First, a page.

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Cellular and Molecular Life Sciences

, Volume 73, Issue 8, pp 1569–1589 | Cite as

Immune responses in multiple myeloma: role of the natural immune surveillance and potential of immunotherapies

  • Camille Guillerey
  • Kyohei Nakamura
  • Slavica Vuckovic
  • Geoffrey R. Hill
  • Mark J. SmythEmail author
Review

Abstract

Multiple myeloma (MM) is a tumor of terminally differentiated B cells that arises in the bone marrow. Immune interactions appear as key determinants of MM progression. While myeloid cells foster myeloma-promoting inflammation, Natural Killer cells and T lymphocytes mediate protective anti-myeloma responses. The profound immune deregulation occurring in MM patients may be involved in the transition from a premalignant to a malignant stage of the disease. In the last decades, the advent of stem cell transplantation and new therapeutic agents including proteasome inhibitors and immunoregulatory drugs has dramatically improved patient outcomes, suggesting potentially key roles for innate and adaptive immunity in disease control. Nevertheless, MM remains largely incurable for the vast majority of patients. A better understanding of the complex interplay between myeloma cells and their immune environment should pave the way for designing better immunotherapies with the potential of very long term disease control. Here, we review the immunological microenvironment in myeloma. We discuss the role of naturally arising anti-myeloma immune responses and their potential corruption in MM patients. Finally, we detail the numerous promising immune-targeting strategies approved or in clinical trials for the treatment of MM.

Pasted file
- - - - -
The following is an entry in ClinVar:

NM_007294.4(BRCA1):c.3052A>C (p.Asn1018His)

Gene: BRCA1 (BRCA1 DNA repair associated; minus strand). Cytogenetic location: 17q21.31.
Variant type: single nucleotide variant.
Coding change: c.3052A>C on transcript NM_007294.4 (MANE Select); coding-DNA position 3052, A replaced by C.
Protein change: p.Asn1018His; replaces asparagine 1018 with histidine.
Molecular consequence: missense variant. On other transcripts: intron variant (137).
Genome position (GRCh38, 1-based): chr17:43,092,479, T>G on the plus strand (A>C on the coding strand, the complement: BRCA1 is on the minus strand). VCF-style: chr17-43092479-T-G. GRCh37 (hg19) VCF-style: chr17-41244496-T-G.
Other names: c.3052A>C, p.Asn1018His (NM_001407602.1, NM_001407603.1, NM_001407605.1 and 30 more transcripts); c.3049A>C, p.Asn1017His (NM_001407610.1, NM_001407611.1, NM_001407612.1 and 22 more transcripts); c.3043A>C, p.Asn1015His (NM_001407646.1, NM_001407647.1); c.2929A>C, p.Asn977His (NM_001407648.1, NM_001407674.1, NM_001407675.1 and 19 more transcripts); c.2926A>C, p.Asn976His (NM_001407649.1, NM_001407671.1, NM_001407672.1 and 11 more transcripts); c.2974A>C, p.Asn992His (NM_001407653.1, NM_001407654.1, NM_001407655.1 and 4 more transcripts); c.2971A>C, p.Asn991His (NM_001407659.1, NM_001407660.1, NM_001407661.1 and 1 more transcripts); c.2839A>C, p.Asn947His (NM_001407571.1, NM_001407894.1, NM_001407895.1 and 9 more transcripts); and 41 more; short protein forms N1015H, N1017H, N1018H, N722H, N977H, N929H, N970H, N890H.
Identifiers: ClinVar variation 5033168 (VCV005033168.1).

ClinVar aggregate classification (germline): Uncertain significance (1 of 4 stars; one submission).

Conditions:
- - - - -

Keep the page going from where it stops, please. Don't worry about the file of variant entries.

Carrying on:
Keywords

Multiple myeloma Tumor microenvironment Immune responses Immune escape Immunotherapy 

Abbreviations

ADCC

Antibody-dependent cellular cytotoxicity

APC

Antigen presenting cell

APRIL

A proliferation-inducing ligand

BAFF

B-cell activating factor

BM

Bone marrow

BMSC

BM stromal cell

CAM-DR

Cell-adhesion mediated drug resistance

CAR

Chimeric antigen receptor

DAMPs

Damage-associated molecular patterns

DC

Dendritic cell

GvHD

Graft versus host disease

GvM

Graft-versus-myeloma

IFN

Interferon

Ig

Immunoglobulin

ILC

Innate lymphoid cell

KIR

Killer cell immunoglobulin-like receptor

LPS

Lipopolysaccharide

mAb

Monoclonal antibody

MDSC

Myeloid-derived suppressor cells

MGUS

Monoclonal gammopathy of undetermined significance

MHC

Major histocompatibility complex

MM

Multiple myeloma

MSC

Mesenchymal stem cell

NK

Natural killer

PAMPs

Pathogen-associated molecular patterns

pDC

Plasmacytoid DC

PBMC

Peripheral blood mononuclear cells

RANK

Receptor activator of NF-κB

SCID

Severe combined immunodeficient

TAM

Tumor-associated macrophages

TCR

T cell receptor

TGF

Transforming growth factor

TLR

Toll-like receptor

TRAIL

TNF-related apoptosis inducing ligand

Treg

Regulatory T cell

VEGF

Vascular endothelial growth factor

Notes

Acknowledgments

K.N. is supported by The Naito Foundation. M. J. S. is supported by a NH&MRC Australia Fellowship (628623) and Program Grant (1013667). C.G. is supported by a NH&MRC early career fellowship (1107417).

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Copyright information

© Springer International Publishing 2016

Authors and Affiliations

  • Camille Guillerey
    • 1
    • 2
  • Kyohei Nakamura
    • 1
  • Slavica Vuckovic
    • 2
    • 3
  • Geoffrey R. Hill
    • 3
  • Mark J. Smyth
    • 1
    • 2
    Email author
  1. 1.Immunology of Cancer and Infection LaboratoryQIMR Berghofer Medical Research InstituteHerstonAustralia
  2. 2.School of MedicineThe University of QueenslandHerstonAustralia
  3. 3.Bone Marrow Transplantation LaboratoryQIMR Berghofer Medical Research InstituteHerstonAustralia

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